Silicon Valley congressmember’s visibility attracts donors
Silicon Valley Congressmember Ro Khanna has raised more money in the last six months than over the last two years. Associated Press file photo by Reed Saxton.

    Silicon Valley Congressmember Ro Khanna has been making headlines this year—and his campaign finances indicate he’s seeing a huge return on making himself more visible.

    Khanna said his growing contributions can be attributed to his greater visibility on high-profile issues including a number of Supreme court decisions and the failure of Silicon Valley Bank,  as well as taking on more responsibilities in Congress.

    “(The increase) makes me able to help a lot more people in California,” Khanna told San José Spotlight. “My main focus remains my constituency… I think that our district wants a member of Congress to have that kind of impact and visibility (on the national stage).”

    Khanna represents California’s 17th congressional district, which includes northern San Jose, Milpitas, Sunnyvale, Cupertino and parts of Fremont.

    Khanna has significantly outpaced his prior fundraising efforts. In the first six months of 2023 he raised more than $3.8 million, compared to his prior two-year campaign cycle where he raised $5.9 million. He currently has more than $8.2 million available.

    The Silicon Valley congressman ruled out running for U.S. Sen. Dianne Feinstein’s seat in early March, after contemplating the decision for months. Instead, Khanna took on the role of campaign co-chair for longtime East Bay Congresswoman Barbara Lee, who is one of three Democratic candidates running for the seat.

    Khanna said his focus is on being a leader for Silicon Valley and the Bay Area, especially when it comes to fundraising. He said he hopes to follow in the footsteps of former Democratic House Speaker Nancy Pelosi, who has been a fundraising role model across California and the country.

    “It’s important for someone in the Bay Area to really be a strong fundraiser for the party, and I can see myself in the Bay Area, stepping into that role,” Khanna said.

    While growing his war chest to help other Democrats, Khanna has taken on a greater leadership in Congress. He is on the House Armed Services Committee and serves as the ranking member of the subcommittee on Cyber, Innovative Technologies and Information Systems. He is also the co-chair of the India and Indian Americans caucus and on the Select Committee on the Strategic Competition between the United States and the Chinese Communist Party. He previously served as chair on the environmental subcommittee for the Oversight and Accountability Committee.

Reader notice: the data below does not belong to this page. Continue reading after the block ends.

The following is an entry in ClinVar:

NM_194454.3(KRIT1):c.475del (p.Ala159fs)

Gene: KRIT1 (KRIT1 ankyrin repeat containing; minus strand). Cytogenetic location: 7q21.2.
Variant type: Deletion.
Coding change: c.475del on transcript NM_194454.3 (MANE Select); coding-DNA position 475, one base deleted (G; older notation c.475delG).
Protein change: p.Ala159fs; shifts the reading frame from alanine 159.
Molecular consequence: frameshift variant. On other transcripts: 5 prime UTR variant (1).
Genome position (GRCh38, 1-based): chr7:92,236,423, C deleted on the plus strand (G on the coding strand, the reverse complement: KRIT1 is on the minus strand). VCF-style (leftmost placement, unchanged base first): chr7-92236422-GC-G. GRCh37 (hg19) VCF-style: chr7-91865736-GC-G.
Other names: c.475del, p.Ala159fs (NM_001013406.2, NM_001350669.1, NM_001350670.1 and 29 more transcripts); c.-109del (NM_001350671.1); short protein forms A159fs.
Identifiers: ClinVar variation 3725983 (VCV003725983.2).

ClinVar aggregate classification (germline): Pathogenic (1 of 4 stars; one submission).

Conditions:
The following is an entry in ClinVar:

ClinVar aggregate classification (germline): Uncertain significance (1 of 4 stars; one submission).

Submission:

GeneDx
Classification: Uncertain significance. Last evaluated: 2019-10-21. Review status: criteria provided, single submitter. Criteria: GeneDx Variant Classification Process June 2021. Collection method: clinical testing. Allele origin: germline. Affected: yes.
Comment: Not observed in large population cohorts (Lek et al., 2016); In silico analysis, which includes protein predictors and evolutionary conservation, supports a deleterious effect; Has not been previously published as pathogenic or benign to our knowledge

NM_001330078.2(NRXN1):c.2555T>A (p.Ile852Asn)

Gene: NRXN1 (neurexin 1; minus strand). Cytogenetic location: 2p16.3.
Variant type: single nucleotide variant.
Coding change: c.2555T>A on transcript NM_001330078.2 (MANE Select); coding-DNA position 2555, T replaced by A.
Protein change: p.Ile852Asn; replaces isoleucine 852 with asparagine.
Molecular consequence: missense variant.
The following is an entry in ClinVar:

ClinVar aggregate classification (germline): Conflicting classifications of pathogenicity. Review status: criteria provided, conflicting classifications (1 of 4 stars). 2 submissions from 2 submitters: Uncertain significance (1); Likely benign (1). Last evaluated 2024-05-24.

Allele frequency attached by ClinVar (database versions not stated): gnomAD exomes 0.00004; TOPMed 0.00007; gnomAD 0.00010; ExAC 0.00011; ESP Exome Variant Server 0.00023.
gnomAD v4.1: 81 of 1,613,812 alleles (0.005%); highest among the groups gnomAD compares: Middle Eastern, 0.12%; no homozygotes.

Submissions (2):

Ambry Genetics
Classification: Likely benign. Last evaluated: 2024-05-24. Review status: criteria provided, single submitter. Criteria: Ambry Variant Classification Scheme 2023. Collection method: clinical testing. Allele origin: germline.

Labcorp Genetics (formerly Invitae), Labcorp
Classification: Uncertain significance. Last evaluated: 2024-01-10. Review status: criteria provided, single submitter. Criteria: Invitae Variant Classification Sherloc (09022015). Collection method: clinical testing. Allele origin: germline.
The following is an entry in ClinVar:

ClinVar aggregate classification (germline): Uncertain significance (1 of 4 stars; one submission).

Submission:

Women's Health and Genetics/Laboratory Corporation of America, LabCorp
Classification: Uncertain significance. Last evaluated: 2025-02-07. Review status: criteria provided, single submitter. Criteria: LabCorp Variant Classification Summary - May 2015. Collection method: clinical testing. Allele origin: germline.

Khanna said the largest share of his contributions have come from constituents in the Bay Area. While Khanna has received individual contributions from CEOs and venture capitalists, including a $5,000 contribution from serial entrepreneur and Xapo Bank founder Wences Casares, Khanna has long been against taking corporate money. Khanna started a caucus in 2017 dubbed the NO PAC caucus, comprised of members who do not accept political action campaign money and push for bills that will ban PAC money.

    “I’m honored that people that I represent have that kind of confidence in me, and that it comes from such a diverse group of people from the students, to teachers, to workers, to progressives, to venture capitalists, CEOs and entrepreneurs,” Khanna told San José Spotlight.

    Recently, Khanna renewed his efforts to pass a bill he authored to place term limits on Supreme Court justices. This was after the court’s decisions in June to cancel President Joe Biden’s student debt forgiveness plan and ruling in favor of allowing a web-design company to deny service to same-sex couples.

    Earlier this year, Khanna and other lawmakers pressured the Federal Reserve Bank to protect all depositors at Silicon Valley Bank and New York-based Signature Bank by allowing customers to withdraw all their funds in excess of the $250,000 insured by the Federal Deposit Insurance Corporation (FDIC).

    Khanna also made headlines and received backlash in June from the South Asian community for his push to invite Indian Prime Minister Narenda Modi to speak in front of Congress. Criticism arose out of concern surrounding Modi’s history with human rights.

    Larry Gerston, a political science professor emeritus at San Jose State University, said Khanna’s fundraising haul could be a result of his unique ability to position himself in the middle of the road in the Democratic Party in Congress.

    “He’s managed to place himself at the connection between progressives and mainstream Democrats,” Gersten told San José Spotlight. “And not too many people can do that and he has.”

    Contact Julia Forrest at [email protected] or follow @juliaforrest35 on Twitter.

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